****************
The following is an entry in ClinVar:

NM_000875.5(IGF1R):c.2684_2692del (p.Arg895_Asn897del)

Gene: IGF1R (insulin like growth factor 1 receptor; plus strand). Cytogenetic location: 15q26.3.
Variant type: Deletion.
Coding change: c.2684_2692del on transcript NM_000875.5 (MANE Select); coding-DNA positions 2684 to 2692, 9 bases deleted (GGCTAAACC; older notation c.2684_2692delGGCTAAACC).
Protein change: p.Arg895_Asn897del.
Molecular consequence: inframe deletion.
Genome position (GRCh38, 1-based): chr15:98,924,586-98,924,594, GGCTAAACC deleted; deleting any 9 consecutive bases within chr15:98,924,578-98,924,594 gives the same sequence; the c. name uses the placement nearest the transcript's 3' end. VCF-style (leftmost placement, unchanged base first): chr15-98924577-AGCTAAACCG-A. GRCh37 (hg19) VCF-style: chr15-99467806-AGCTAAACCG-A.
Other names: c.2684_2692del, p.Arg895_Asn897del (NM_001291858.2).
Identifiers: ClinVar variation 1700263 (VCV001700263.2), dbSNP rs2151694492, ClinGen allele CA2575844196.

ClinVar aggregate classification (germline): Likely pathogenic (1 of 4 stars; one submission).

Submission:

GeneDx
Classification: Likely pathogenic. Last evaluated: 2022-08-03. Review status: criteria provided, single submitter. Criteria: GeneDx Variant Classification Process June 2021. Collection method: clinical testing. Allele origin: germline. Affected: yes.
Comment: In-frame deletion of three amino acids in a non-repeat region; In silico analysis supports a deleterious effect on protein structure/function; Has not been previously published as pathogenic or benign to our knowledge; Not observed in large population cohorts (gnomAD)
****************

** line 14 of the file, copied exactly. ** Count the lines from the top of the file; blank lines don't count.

Classification: Likely pathogenic. Last evaluated: 2022-08-03. Review status: criteria provided, single submitter. Criteria: GeneDx Variant Classification Process June 2021. Collection method: clinical testing. Allele origin: germline. Affected: yes.